Americans living in Ukraine question President Biden's warning to leave immediately President Biden has called on Americans in Ukraine to leave at once. But Americans there are questioning the urgency.

Americans living in Ukraine question President Biden's warning to leave immediately

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ARI SHAPIRO, HOST:

National security adviser Jake Sullivan said at the White House today he doesn't think Russia has reached a final decision on whether to invade Ukraine. Still, President Biden is advising Americans to leave Ukraine, and many expatriates who have put down roots there are unsure of what to do. NPR's Joanna Kakissis reports from the western Ukrainian city of Lviv.

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JOANNA KAKISSIS, BYLINE: Father Philip Gilbert walks outside a Greek Catholic monastery near the cobblestoned historic center of Lviv. He moved to Lviv three years ago to get a master's degree in theology.

PHILIP GILBERT: And now I've stayed on for another degree, and I've gotten married, and now my life is more or less here in Ukraine.

KAKISSIS: But his family and friends back home in California are worried.

GILBERT: I get lots of messages and emails from people back in the states asking how I'm doing. Am I OK? Am I safe? Any mother who's on the other side of the world worries because she doesn't exactly know all the details.

KAKISSIS: His family and Ukrainian friends are calm. He and his fellow clergy don't even discuss evacuation plans.

GILBERT: That's not to say there isn't a real threat. I'm not leaving anywhere without my wife, and my wife is not an American citizen and can't enter the United States. So while I'm aware and keeping my eye on the situation, we're planning to stay here. I mean, there's really no other option.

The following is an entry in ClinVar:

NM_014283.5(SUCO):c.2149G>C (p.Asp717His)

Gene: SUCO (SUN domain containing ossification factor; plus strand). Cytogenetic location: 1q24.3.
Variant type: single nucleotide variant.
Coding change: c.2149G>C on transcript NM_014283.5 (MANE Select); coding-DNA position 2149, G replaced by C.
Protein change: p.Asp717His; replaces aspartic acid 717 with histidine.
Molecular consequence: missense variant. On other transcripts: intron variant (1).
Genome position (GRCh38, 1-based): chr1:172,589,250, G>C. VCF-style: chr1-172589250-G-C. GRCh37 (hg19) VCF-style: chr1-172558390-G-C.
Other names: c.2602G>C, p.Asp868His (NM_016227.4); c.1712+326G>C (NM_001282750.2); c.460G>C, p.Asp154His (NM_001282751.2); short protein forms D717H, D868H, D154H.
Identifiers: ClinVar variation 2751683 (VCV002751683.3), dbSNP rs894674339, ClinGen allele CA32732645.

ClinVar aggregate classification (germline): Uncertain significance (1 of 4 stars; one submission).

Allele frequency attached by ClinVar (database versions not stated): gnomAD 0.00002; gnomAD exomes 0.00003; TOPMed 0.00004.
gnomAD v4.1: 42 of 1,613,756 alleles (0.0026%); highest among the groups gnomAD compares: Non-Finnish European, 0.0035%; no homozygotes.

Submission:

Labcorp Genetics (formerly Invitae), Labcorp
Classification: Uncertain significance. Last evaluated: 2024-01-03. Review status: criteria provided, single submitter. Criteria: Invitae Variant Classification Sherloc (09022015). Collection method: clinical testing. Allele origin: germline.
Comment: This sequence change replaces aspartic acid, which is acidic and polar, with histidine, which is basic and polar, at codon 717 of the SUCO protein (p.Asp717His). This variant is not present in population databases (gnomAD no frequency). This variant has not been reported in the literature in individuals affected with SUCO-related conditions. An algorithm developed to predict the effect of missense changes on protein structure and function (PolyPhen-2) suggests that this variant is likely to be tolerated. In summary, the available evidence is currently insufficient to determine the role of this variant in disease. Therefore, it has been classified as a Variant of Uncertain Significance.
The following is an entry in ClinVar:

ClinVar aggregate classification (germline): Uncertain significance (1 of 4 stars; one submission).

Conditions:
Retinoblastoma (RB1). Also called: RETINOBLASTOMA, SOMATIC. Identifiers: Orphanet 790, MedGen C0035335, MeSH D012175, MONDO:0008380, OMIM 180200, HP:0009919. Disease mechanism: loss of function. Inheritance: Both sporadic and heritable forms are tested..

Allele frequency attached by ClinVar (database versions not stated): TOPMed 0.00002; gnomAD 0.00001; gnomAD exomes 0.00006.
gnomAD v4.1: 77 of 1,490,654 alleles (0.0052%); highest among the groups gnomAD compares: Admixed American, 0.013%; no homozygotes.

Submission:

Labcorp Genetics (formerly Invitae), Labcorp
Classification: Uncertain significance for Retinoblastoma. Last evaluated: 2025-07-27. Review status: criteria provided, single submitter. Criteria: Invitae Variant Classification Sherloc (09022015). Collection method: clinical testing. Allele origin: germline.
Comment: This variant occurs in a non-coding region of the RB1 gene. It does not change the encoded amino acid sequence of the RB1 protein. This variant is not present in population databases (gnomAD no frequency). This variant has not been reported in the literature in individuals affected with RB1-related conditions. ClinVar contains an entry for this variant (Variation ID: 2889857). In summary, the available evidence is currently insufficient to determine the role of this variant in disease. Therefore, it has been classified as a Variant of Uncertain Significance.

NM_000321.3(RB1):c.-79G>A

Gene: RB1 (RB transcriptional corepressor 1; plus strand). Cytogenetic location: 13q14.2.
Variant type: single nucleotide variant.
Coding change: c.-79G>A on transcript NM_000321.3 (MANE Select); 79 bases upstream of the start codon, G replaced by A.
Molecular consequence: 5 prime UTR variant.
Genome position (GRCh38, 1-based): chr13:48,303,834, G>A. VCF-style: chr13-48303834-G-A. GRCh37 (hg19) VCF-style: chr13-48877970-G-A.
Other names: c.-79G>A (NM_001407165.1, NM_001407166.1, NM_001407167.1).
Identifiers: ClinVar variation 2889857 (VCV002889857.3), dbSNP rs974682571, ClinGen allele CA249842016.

KAKISSIS: In a suburban patisserie run by a Crimean baker, another American, James Joeriman, is working on his laptop. He's from Delaware. He's lived and worked in Ukraine for almost a decade.

JAMES JOERIMAN: I'm president of Rotary Club Lviv International. I'm married. I have two kids, a cat and a hamster.

KAKISSIS: He's lost count of how many evacuation emails he's received from the U.S. embassy. He's torn between leaving and staying. His kids are in school. His wife's family is here. His business is here.

JOERIMAN: If I don't absolutely have to upend all of that - because I'm afraid once that's upended, it - may never be able to come back here and restore what we had.

KAKISSIS: But then he wonders, what if the Russians invade?

JOERIMAN: I sit and ask myself, like, what are you doing? Even if it's a small risk, you're responsible for more than your own life. So it weighs heavy on me, and I keep it inside.

KAKISSIS: He decided to book a flight to the U.S. for himself and his family after getting a phone call from the U.S. embassy. Several other countries, including the U.K., the Netherlands and Japan, are also urging their citizens to leave.

Joanna Kakissis, NPR News, Lviv.

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